It’s been 14 months since the police swarmed Bob Crouse‘s Colorado Springs House, confiscated his personal medical marijuana garden and brought a felony charge against him for possession with intent to distribute. Friday an El Paso County jury found the leukemia patient not guilty.
Crouse swore to his innocence all along, saying he had a fairly major grow operation only because he needed as many as 75 plants in order to ensure a steady supply of phoenix tears, which are created by boiling about a pound of marijuana at a time, turning it into about an ounce of slushy oil, which is then taken in doses of about a gram a day. Many cancer patients swear by the process, but the only way most can afford a steady supply is by growing their own.
“Buying it was not an option,” Crouse told The Colorado Independent last year.
“I was just trying to grow the quantity of medicine I needed to medicate myself. I never had any intent to distribute,” Crouse said then. “They think I was part of an underground network, but I think I was within my rights. They thought I was a criminal. I tell you it was real intimidating when they showed up with eight or 10 agents. I’m a 63-year-old leukemia patient fighting for the right to fight for my life.”
State law allows medical marijuana patients to possess up to two ounces of marijuana or three mature plants, but also says a person may possess as much marijuana as is medically necessary.
Since Crouse possessed substantially more marijuana than two ounces or three plants, he exercised what is called an “affirmative defense,” essentially saying that while he possessed more marijuana than statute allows, he did not possess more than is medically necessary and therefore did not possess more than is allowed under the constitution.
He said prosecutors did not want to allow him to use the affirmative defense, but that the judge ruled in his favor on that point. “Throughout the trial, the judge (Timothy Schultz) was fighting for my right to defend myself. He said I had the ability to run my affirmative defense and I am grateful that the jury was able to follow along through the maze of laws,” he said.
After his acquittal, Crouse got more good news — he was able to move back into his Green Mountain Falls home, from which he had been evacuated as a precaution because of nearby wildfires.
“I’m an innocent man, and I’m no longer homeless. The fire was very unsettling. I am so grateful for how the community has come together. Everyone has done such an outstanding job,” he said of firefighters and community members who helped each other during a difficult time. Crouse added that the emotions he was feeling about the fire and about being able to go home trumped the emotions of winning his trial.
When his plants were confiscated in May 2011, Crouse said it was also his therapy that was taken from him, his peace of mind.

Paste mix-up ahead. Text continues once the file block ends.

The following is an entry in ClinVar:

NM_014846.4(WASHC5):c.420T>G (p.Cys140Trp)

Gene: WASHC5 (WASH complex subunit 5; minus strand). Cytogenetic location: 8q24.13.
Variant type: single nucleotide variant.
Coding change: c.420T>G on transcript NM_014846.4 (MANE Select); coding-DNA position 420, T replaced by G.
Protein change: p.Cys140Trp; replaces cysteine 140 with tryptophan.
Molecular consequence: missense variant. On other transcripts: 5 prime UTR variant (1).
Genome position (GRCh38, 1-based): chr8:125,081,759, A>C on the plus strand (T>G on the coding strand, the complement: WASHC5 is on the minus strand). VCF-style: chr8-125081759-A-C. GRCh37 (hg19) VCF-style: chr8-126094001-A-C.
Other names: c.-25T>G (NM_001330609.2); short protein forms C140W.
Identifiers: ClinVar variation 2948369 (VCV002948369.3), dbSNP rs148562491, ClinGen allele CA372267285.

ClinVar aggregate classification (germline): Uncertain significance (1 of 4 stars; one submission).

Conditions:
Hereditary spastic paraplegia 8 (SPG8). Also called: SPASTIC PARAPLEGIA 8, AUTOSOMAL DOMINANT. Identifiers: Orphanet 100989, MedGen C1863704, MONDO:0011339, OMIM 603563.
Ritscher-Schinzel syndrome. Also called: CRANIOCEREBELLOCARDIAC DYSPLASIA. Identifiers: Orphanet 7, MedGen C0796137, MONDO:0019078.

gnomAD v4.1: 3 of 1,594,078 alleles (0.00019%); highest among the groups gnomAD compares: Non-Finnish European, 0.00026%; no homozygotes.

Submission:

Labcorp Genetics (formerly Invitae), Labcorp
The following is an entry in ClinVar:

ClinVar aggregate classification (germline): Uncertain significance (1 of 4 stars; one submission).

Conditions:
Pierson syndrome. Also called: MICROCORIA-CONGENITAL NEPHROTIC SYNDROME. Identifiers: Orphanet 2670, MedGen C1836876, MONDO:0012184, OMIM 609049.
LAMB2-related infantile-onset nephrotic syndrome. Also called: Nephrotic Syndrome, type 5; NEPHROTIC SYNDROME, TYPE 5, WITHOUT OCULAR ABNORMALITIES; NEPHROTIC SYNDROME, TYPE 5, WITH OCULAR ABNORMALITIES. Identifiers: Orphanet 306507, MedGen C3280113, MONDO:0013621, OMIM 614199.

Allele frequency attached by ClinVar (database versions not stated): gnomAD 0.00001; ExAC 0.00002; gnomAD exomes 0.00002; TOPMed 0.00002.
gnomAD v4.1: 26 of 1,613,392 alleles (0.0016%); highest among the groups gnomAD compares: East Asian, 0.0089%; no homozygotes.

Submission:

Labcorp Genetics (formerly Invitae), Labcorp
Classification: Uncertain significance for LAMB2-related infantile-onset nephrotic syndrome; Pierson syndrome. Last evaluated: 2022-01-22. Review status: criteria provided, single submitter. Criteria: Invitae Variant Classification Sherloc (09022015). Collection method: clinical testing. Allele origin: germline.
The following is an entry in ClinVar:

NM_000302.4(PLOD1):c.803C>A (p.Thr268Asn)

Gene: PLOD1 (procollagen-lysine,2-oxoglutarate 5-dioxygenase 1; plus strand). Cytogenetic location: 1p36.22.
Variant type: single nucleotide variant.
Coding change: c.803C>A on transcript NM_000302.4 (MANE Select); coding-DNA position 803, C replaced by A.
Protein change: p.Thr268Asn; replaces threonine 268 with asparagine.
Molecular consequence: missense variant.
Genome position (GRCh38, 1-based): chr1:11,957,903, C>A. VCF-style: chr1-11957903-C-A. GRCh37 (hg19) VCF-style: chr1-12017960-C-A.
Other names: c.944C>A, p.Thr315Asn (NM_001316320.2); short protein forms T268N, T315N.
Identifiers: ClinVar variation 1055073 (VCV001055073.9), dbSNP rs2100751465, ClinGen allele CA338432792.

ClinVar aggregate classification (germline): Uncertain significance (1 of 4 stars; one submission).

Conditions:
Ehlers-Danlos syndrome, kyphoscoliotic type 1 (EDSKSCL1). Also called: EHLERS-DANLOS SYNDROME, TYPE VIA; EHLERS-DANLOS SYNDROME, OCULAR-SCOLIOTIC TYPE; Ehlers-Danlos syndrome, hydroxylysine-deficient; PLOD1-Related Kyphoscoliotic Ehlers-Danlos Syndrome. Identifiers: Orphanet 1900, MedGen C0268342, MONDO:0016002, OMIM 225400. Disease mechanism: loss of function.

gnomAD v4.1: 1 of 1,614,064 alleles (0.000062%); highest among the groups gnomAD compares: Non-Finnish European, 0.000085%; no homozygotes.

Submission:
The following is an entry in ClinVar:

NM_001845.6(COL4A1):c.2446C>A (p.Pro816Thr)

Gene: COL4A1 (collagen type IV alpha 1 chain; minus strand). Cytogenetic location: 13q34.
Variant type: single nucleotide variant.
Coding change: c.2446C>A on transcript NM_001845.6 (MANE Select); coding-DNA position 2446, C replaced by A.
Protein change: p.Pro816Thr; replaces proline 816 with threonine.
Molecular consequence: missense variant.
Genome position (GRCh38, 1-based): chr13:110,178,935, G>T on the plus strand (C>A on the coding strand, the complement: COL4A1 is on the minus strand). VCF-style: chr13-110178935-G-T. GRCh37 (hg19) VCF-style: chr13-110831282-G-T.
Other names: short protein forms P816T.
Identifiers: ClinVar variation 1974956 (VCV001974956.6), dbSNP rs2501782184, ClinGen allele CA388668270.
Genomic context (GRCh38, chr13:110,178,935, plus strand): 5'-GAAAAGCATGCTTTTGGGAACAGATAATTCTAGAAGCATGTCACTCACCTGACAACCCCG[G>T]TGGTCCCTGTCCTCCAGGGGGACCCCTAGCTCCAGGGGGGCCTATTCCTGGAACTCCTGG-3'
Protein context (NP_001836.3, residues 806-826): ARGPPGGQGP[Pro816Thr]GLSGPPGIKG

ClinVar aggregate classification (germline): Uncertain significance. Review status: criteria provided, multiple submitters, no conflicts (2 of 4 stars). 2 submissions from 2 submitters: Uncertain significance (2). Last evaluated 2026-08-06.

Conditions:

“You can lose yourself in a little garden. When I was in there working with my plants I would forget all about what was going on inside my body,” he recalls.
“I was beating it,” he says of the cancer. “The effect medical marijuana had on me, on my life, was huge. I felt like I was being healed. I could feel it working in my body.
“A cancer patient has to hope if he is going to make it,” Crouse says. “The medical marijuana gave me hope. Stress makes cancer worse. Everyday I try to eliminate stress from my life. I am fortunate to have a relationship with God. I am a man of faith. I have a strong faith in my creator. I couldn’t get out of bed in the morning without that faith.
“This is a journey I didn’t choose,” Crouse said. “If I wasn’t sick I wouldn’t be using marijuana and I wouldn’t be facing incarceration,” he said before the acquittal.
Bob Melamede, Ph.D, president of Cannabis Science testified at the trial that cannabis can cure some cancers.
Crouse said he was thrilled that Melamede was able to testify about the healing properties of marijuana.
Timothy Tipton, who is certified as a cannabis expert in several Colorado jurisdictions testified in this trial as an expert witness. He said after the trial that Colorado district attorneys need to show a little more respect to medical marijuana patients.
“Once again a jury has recognized that Colorado’s constitution guarantees patients the right to possess as much medicine as they need,” he said.
Noting that both prosecuting attorneys and defense attorneys were paid with tax dollars, he said DAs need to “stop wasting time and money on cases like this. We are very disappointed that (El Paso County DA) Dan May didn’t take a different approach.”
As it has been more than a year since Crouse’s plants were confiscated by police, Tipton said returning them to Crouse would be pointless but that Crouse could consider civil litigation in order to receive compensation for his lost medicine.
Crouse said he would, in fact, seek payment from the county. “Not only are my plants probably dead but my medicine has probably been ruined. If they can’t give me back my medicine, they need to give me the value of my medicine.” He estimated the value of his lost plants to be “hundreds of thousands of dollars.”
He said he hopes his acquittal will give May and other prosecutors pause before they file charges against other patients.
“I hope it makes a difference in how patients are treated,” he said. “They need to understand that they were wrong. We need to know as patients that we are not going to have bombs thrown at us. I see the fear in patients’ eyes,” he said.
The El Paso County District Attorney’s office did not return a call seeking comment.